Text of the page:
When Jon Jones and former UFC champion Quinton "Rampage" Jackson locked up at UFC 135, most wondered if the current champ could take the kind of punishment the "old guard" had to offer.

    While Jackson got off some decent shots against Jones, he failed to capitalize or take control of the fight. In the championship rounds, it was all "Bones," as he locked in a rear-naked choke and submitted Jackson.

    For Jones, the bout would become the first of his three "Fight of the Night" victories since he won the belt. It also let everybody know that if they wanted to stand and exchange, he would be willing.

    The contest also brought into play one of Jones' more effective moves that he has used in every bout since: the oblique kick. While many questioned the move, the ability to do damage and control distance with it has become a vital key to his success. 

3. Chael Sonnen

5 of 7

    USA TODAY Sports

    Just like in his win over Glover Teixeira, Jon Jones decided to play to his opponent's strengths against Chael Sonnen. 

    Jones charged Sonnen and took the wrestler to the mat. A few minutes later, it was all over after Jones had beaten Sonnen with punches and elbows. 

    Sonnen, years before, was able to use his style of wrestling to nearly take the title away from Anderson Silva. Jones, though, wasn't intimidated by that, as he was the aggressor at UFC 159.

    While it was obvious that Sonnen was overmatched heading into the title fight, he's shown that he can hang with anybody in the world when he's able to impose his will.

    For Jones, the fight ended one of his more memorable feuds. 

2. Glover Teixeira

6 of 7

    USA TODAY Sports

    Maybe it's a case of short-term memory, but Jon Jones was on another planet in his fight with Glover Teixeira that went down at UFC 172 in April.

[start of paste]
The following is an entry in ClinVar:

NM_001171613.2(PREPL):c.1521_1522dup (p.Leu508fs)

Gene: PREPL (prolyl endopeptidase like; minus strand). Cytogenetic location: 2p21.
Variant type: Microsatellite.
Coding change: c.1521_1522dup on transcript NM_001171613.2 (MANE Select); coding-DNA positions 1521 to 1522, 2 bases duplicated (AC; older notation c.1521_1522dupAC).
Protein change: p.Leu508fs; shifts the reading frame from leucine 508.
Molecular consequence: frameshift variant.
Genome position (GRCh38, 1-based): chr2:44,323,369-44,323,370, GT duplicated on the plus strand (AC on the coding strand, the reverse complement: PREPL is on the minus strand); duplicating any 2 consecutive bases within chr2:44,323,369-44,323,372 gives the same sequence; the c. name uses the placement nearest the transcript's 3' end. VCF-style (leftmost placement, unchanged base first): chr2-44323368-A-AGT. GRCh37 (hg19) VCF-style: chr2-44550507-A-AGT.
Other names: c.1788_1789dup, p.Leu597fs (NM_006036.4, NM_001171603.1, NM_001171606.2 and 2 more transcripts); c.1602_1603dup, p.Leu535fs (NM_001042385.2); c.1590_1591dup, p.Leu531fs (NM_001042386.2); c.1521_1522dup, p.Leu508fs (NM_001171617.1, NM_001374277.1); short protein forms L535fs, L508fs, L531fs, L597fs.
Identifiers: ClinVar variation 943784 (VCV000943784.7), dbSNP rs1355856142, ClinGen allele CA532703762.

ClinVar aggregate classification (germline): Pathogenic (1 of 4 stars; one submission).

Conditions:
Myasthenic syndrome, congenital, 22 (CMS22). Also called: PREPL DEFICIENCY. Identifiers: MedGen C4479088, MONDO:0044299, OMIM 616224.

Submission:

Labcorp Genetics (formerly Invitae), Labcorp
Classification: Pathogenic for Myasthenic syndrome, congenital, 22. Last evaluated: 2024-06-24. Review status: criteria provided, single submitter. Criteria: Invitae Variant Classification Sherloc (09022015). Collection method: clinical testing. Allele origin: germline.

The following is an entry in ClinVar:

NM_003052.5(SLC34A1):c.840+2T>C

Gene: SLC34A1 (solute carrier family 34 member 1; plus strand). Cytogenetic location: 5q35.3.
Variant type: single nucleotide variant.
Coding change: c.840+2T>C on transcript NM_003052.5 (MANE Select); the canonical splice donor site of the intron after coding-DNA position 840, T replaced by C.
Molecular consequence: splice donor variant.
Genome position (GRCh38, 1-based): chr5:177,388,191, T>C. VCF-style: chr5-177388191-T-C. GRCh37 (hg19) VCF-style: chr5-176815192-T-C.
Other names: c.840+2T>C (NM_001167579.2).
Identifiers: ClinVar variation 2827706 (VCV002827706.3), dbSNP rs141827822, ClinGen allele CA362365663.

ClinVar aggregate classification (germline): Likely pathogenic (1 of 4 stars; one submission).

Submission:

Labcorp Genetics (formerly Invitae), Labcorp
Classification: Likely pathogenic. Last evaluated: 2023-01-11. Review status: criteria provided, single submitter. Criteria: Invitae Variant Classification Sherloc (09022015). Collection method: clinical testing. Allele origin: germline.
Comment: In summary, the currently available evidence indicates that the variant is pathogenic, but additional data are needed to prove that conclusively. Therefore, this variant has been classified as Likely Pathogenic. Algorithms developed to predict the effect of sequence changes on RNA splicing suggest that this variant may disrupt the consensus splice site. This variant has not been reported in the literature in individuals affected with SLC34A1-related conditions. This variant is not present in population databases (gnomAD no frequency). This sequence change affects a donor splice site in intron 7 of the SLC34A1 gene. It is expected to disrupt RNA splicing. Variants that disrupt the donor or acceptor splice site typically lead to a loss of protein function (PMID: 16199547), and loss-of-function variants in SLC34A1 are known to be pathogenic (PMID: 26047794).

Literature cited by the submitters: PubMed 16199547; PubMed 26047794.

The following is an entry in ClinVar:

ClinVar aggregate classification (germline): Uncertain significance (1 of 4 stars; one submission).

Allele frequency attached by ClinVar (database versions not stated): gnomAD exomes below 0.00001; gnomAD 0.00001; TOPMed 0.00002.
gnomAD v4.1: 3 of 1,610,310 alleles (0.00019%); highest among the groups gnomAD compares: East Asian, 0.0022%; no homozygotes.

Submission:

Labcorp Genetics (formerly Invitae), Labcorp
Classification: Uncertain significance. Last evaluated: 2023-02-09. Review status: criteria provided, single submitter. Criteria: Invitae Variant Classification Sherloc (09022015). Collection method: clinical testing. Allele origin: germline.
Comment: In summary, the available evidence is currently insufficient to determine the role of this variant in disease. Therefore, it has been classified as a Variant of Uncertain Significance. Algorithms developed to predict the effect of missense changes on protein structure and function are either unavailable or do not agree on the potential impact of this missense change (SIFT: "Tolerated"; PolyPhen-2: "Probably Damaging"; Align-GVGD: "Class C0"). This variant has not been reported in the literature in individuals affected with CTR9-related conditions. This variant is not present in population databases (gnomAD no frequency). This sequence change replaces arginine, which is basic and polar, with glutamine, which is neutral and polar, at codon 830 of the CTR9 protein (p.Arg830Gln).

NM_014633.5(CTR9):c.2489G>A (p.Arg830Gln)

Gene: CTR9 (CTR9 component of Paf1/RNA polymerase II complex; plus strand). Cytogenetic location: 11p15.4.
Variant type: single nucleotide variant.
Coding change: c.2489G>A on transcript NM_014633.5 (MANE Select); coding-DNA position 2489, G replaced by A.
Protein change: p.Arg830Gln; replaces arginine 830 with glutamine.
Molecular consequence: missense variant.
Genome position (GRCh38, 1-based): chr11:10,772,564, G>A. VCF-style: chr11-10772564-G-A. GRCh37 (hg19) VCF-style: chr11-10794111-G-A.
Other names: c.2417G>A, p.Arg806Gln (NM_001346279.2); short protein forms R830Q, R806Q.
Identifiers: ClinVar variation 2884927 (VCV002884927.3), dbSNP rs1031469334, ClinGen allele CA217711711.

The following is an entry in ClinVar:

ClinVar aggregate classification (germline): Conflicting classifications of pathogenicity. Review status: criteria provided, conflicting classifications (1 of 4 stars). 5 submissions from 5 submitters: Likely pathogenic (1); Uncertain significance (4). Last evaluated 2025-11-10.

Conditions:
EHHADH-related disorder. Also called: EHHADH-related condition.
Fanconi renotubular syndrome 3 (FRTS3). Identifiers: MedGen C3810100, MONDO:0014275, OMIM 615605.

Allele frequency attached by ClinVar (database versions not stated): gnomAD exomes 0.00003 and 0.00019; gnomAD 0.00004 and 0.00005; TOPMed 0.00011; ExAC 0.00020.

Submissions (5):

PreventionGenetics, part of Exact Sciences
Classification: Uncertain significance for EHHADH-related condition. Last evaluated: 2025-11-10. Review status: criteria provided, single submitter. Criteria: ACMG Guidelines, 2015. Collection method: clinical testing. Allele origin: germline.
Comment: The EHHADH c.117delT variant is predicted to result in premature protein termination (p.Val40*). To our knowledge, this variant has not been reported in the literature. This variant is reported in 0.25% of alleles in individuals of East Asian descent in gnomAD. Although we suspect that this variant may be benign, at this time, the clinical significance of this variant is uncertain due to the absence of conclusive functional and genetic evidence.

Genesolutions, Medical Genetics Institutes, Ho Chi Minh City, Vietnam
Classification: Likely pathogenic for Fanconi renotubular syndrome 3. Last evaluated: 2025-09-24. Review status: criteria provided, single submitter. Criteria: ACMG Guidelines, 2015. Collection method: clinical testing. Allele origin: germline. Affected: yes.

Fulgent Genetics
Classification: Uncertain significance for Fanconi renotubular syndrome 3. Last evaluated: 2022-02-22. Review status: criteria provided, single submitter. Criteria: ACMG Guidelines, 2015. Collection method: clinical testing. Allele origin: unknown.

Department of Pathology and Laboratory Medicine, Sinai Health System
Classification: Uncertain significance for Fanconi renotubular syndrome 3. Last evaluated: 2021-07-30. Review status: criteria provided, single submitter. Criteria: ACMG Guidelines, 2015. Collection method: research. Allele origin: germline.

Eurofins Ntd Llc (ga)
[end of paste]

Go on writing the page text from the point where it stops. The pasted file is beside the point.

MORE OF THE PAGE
From the opening bell, it was all Jones, as he controlled the pace and the action. While he didn't land many of the highlight-reel shots we've become accustom to seeing, he stayed in close and used Teixeira's game plan against him.

    By resorting to showing off his boxing skills, Jones gave all the other 205-pound fighters out there another cause for concern. He displayed quick hands and good defense, avoiding several power punches by the knockout artist.

    And when he most needed to, Jones was able to impose his will on the Brazilian and take him to the canvas. 

    Teixeira was on a 20-fight unbeaten streak, but Jones was not ready to let that number reach 21. 

1. Rashad Evans

7 of 7

    USA TODAY Sports

    Rashad Evans and Jon Jones were the closest of friends under the watchful eye of Greg Jackson in New Mexico. But, when Evans went down with an injury, the UFC looked to Jones to fill the void.

    Jones took his crack at the title and won it, defeating Mauricio "Shogun" Rua. That set off a yearlong feud with Evans that came to a head at UFC 145.

    While his win over "Suga" wasn't one of his four submission victories since becoming champion, it was his most complete performance. Jones dominated a man who was once viewed as the future of the division.

    Jones showed that with his reach, size, athleticism and skill set, he had become the face of the light heavyweight division. 

    If you look at the resume of Evans, the loss to Jones was the only time he's been completely manhandled. His knockout defeat vs. Lyoto Machida was an eventful fight until the final blow landed, while the decision loss at the hands of Antonio Rogerio Nogueira was widely criticized. 

    Evans is a future Hall of Fame fighter, but he had no answer for Jones.